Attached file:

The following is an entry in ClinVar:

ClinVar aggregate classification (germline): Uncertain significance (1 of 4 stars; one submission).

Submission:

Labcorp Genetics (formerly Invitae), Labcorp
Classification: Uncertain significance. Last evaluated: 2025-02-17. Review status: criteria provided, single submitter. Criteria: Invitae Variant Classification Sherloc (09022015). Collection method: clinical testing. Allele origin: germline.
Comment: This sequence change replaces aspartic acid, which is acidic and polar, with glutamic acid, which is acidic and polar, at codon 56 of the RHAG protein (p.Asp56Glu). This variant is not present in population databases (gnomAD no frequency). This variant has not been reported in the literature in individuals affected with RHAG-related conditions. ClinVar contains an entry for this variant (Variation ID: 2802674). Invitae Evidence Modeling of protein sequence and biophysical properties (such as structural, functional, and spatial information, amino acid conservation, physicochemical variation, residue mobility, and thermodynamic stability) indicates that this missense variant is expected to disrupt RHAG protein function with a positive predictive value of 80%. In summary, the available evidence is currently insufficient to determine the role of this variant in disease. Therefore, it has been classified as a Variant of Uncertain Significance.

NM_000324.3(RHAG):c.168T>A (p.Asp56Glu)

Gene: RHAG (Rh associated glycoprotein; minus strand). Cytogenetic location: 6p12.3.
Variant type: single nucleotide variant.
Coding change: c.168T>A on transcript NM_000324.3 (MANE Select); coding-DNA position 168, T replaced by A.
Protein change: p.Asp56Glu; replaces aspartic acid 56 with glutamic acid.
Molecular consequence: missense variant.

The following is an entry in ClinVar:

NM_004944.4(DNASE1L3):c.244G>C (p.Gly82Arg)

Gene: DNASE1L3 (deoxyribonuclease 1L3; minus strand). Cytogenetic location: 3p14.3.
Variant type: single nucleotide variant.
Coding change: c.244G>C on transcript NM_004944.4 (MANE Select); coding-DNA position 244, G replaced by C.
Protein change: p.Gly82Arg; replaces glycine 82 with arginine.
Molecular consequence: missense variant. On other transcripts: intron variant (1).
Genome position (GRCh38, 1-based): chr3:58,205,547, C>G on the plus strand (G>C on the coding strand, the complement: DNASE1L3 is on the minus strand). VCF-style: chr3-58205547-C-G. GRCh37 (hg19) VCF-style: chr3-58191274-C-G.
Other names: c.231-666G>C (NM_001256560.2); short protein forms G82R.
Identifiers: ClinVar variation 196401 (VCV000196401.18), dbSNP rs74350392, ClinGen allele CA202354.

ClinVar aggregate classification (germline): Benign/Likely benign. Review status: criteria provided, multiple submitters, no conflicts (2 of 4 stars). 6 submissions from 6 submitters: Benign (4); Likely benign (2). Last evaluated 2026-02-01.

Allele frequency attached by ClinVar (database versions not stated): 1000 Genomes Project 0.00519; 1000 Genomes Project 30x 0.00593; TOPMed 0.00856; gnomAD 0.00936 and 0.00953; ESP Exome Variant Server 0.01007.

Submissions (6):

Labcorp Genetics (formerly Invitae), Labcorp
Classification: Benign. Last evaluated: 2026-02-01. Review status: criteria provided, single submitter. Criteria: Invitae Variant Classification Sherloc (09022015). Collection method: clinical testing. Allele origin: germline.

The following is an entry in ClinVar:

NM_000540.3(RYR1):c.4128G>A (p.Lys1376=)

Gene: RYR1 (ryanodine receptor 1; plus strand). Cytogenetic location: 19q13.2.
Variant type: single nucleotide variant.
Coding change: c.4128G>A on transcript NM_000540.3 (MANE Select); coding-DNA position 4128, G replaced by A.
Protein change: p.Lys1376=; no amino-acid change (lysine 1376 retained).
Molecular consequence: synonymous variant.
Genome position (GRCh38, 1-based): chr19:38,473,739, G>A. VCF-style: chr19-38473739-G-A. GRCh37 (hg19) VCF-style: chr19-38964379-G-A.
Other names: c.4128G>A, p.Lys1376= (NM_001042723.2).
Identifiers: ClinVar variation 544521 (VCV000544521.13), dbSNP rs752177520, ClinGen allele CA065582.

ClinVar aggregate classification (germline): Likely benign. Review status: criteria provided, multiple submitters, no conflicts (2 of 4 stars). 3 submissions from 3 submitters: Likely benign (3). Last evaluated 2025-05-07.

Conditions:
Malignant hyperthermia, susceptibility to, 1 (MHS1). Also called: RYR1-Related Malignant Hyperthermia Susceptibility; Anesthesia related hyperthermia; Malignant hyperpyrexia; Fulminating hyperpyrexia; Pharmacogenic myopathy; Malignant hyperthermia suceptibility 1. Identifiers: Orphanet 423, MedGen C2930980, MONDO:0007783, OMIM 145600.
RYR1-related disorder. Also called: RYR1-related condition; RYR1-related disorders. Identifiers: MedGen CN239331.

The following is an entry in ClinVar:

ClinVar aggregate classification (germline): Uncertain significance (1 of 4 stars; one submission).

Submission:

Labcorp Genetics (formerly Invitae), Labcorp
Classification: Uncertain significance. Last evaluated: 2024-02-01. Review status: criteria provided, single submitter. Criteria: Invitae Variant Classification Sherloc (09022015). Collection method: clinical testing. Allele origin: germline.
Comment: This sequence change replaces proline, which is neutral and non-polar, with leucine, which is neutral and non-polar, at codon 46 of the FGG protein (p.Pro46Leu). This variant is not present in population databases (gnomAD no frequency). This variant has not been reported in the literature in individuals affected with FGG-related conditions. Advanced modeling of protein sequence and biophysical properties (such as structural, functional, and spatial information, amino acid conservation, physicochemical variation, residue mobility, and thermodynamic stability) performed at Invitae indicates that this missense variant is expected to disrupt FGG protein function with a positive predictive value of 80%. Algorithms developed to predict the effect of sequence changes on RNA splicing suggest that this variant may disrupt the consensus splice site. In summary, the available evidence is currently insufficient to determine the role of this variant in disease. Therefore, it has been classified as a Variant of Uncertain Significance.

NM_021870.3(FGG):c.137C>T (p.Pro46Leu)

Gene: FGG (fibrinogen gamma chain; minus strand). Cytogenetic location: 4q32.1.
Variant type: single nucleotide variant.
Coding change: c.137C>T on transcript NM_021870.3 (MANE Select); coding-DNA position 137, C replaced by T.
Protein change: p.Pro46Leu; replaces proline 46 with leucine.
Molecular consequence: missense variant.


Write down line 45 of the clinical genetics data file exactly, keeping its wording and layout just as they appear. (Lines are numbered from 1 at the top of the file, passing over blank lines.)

Labcorp Genetics (formerly Invitae), Labcorp